I was reading a post by Will Wilkinson in which he quotes Brad Delong quoting Keynes (it's complicated) thusly:
Let us clear from the ground the metaphysical or general principles upon which, from time to time, laissez-faire has been founded. It is not true that individuals possess a prescriptive ‘natural liberty’ in their economic activities. There is no ‘compact’ conferring perpetual rights on those who Have or on those who Acquire.This fascinated me because Keynes clearly felt that a philosophical argument was needed in order to make progress against those he felt were failing in their stewardship of society (by putting individual interests above those of society). The belief in natural rights is definitely a philosophical belief (and often a religious one as well) and it's hard to really regulate and manage an economy if you have natural rights standing in the way. As a quick example, if someone has the right to dispose of their property in any way they choose (which would be linked to the natural right to property which John Locke proposed), under what right could you regulate how someone disposes of their property, either by taxing them or limiting their freedom to trade that property with others? The point of natural rights is that they are inalienable, and no one (not even the rights holder) has the power to give the right up.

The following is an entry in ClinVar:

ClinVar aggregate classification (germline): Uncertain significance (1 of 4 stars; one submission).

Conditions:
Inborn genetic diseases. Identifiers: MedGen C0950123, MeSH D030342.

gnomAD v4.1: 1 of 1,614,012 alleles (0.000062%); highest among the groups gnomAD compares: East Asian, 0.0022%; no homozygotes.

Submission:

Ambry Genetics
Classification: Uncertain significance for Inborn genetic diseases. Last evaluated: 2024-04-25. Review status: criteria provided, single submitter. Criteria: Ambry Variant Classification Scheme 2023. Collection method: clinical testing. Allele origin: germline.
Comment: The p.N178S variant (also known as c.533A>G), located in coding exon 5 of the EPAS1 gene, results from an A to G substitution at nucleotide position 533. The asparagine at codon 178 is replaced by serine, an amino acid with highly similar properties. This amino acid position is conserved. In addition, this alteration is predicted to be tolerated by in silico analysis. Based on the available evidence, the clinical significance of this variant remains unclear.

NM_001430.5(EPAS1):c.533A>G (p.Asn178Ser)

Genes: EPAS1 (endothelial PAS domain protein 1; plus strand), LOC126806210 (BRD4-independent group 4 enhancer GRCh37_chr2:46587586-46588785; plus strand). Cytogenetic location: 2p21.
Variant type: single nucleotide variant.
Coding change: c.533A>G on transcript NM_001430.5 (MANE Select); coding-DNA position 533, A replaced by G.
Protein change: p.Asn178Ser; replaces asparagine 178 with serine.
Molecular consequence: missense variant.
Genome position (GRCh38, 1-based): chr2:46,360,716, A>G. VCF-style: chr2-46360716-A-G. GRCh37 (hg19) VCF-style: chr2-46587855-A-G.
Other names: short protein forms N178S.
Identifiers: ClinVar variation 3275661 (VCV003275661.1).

I don't personally believe in natural rights. It's hard to imagine where they might come from. John Locke, for instance, believes we get them from God, hence the bit in our Declaration of Independence "[all men] are endowed by their Creator with certain inalienable Rights...", but I don't believe in a supernature that could give us those rights, and I can't see how they'd come from the natural world. But it's not the issue of natural rights I find fascinating here. What I find fascinating is that Keynes felt he had to make a metaphysical claim in order to support his economic ones. Granted, he made a very poor philosophical argument (it's generally not a good idea to just assume what you want to prove), but he still felt he had to address the issue. Why?
I think it's because in the end, our studies and endeavors aren't as segregated as we'd like to believe. Economics can't exist in a vacuum without relation to science or psychology or social studies. All human endeavors have humans as their common denominator. I think I'm getting closer to finding out where the reason for philosophy comes from, and I think it has to do with this idea of interconnected fields of study. In the post about education, I talked about how science relies on an epistemological claim that we can know things about the outside world. To justify political science claims, you need to deal with notions of morality and rights. Keynes needed to rebut a philosophy in order to make room for his implicit one (that societies have a right to protect their interests, even against the interests of individual members of that society). Whether you want to deal with it explicitly or just assume it implicitly, claims about reality rely on a philosophical groundwork that supports your ability to make that claim. Everything leads back towards philosophy.